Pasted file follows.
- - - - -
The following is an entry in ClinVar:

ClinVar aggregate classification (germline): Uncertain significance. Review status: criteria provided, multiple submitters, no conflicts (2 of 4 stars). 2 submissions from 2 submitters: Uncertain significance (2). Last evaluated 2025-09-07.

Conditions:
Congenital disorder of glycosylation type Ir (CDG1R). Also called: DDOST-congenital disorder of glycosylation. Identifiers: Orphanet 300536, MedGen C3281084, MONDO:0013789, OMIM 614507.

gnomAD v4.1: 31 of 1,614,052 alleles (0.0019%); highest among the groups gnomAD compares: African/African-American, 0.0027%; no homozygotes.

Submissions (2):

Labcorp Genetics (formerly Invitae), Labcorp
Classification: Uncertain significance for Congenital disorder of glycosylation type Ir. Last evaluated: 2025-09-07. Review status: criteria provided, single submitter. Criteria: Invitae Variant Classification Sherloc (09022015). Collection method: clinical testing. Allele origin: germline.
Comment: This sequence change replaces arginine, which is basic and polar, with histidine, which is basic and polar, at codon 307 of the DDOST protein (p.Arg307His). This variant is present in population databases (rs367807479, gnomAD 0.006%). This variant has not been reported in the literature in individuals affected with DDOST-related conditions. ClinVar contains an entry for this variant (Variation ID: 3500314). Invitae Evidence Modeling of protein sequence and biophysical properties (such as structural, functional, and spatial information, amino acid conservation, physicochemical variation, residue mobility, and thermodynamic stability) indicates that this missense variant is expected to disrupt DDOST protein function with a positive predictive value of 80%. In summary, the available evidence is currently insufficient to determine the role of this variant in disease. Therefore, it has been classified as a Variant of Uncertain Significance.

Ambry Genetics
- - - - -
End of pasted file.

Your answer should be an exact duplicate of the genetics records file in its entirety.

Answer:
The following is an entry in ClinVar:

ClinVar aggregate classification (germline): Uncertain significance. Review status: criteria provided, multiple submitters, no conflicts (2 of 4 stars). 2 submissions from 2 submitters: Uncertain significance (2). Last evaluated 2025-09-07.

Conditions:
Congenital disorder of glycosylation type Ir (CDG1R). Also called: DDOST-congenital disorder of glycosylation. Identifiers: Orphanet 300536, MedGen C3281084, MONDO:0013789, OMIM 614507.

gnomAD v4.1: 31 of 1,614,052 alleles (0.0019%); highest among the groups gnomAD compares: African/African-American, 0.0027%; no homozygotes.

Submissions (2):

Labcorp Genetics (formerly Invitae), Labcorp
Classification: Uncertain significance for Congenital disorder of glycosylation type Ir. Last evaluated: 2025-09-07. Review status: criteria provided, single submitter. Criteria: Invitae Variant Classification Sherloc (09022015). Collection method: clinical testing. Allele origin: germline.
Comment: This sequence change replaces arginine, which is basic and polar, with histidine, which is basic and polar, at codon 307 of the DDOST protein (p.Arg307His). This variant is present in population databases (rs367807479, gnomAD 0.006%). This variant has not been reported in the literature in individuals affected with DDOST-related conditions. ClinVar contains an entry for this variant (Variation ID: 3500314). Invitae Evidence Modeling of protein sequence and biophysical properties (such as structural, functional, and spatial information, amino acid conservation, physicochemical variation, residue mobility, and thermodynamic stability) indicates that this missense variant is expected to disrupt DDOST protein function with a positive predictive value of 80%. In summary, the available evidence is currently insufficient to determine the role of this variant in disease. Therefore, it has been classified as a Variant of Uncertain Significance.

Ambry Genetics